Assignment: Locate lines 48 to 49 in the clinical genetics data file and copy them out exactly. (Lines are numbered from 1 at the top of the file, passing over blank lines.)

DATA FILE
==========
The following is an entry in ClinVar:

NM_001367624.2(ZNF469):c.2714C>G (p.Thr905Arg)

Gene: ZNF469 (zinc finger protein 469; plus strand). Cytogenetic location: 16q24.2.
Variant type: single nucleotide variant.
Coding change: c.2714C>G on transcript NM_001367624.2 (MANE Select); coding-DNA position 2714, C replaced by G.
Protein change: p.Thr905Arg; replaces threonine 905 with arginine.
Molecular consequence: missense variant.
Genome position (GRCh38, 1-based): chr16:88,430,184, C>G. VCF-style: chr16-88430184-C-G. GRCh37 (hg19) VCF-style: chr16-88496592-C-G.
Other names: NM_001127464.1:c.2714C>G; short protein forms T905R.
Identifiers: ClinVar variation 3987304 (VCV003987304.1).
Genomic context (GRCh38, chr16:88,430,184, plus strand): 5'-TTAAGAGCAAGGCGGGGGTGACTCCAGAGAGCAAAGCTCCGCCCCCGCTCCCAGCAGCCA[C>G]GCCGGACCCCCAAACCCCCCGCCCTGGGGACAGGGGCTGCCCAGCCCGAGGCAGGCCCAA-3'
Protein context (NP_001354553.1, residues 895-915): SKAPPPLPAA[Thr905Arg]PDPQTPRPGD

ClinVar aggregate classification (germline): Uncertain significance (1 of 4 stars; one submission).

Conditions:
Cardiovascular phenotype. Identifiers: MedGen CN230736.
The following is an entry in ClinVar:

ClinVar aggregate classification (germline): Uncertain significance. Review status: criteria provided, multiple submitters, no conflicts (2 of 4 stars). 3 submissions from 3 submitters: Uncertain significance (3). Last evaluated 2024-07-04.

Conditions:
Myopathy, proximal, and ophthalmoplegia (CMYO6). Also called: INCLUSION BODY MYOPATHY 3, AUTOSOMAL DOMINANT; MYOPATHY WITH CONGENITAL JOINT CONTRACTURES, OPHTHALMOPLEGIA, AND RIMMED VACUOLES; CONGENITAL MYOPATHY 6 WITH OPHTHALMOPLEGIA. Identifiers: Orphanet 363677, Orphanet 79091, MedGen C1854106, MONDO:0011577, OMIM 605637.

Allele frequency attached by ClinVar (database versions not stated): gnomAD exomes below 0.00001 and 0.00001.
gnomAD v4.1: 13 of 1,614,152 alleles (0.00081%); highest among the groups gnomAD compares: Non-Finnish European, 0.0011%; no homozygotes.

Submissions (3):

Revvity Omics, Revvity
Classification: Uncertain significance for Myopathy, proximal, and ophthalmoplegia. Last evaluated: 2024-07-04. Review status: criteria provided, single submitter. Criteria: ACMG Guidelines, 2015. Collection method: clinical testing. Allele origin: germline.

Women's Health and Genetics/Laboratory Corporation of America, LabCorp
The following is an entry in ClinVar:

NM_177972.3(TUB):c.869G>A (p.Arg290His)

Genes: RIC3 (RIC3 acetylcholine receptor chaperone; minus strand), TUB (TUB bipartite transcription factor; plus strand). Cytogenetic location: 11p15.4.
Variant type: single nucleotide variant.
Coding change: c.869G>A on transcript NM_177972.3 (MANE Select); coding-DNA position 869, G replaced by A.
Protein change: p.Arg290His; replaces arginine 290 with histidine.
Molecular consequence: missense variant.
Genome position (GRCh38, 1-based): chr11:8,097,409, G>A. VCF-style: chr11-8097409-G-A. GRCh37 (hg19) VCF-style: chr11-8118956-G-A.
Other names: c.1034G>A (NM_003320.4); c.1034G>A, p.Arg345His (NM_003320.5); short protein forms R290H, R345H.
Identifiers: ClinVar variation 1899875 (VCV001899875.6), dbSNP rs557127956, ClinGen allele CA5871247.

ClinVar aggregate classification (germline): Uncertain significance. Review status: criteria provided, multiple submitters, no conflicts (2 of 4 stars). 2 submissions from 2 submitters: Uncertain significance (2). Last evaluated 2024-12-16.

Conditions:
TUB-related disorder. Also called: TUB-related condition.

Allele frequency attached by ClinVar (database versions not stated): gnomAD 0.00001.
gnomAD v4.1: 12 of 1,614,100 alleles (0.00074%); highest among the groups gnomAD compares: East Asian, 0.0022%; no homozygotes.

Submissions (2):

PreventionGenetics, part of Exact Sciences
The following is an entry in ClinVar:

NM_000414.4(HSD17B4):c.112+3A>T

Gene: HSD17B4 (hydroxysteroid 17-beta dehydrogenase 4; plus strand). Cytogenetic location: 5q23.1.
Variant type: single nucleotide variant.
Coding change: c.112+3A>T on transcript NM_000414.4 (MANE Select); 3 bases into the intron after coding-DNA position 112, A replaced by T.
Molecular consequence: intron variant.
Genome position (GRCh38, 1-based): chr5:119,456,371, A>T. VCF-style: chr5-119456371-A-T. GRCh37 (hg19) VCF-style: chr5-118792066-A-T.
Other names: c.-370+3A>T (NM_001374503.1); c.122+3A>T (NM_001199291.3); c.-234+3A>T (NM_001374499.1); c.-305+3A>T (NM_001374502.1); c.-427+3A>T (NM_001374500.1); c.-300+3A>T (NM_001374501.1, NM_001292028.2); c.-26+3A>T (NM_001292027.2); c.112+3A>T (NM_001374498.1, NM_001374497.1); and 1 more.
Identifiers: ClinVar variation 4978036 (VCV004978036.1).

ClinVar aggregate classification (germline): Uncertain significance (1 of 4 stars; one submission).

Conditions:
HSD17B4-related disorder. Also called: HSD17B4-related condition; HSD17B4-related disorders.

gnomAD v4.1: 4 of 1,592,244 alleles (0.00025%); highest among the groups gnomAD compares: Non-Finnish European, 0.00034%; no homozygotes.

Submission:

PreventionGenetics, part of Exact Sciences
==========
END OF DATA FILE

Molecular consequence: intron variant.
Genome position (GRCh38, 1-based): chr5:119,456,371, A>T. VCF-style: chr5-119456371-A-T. GRCh37 (hg19) VCF-style: chr5-118792066-A-T.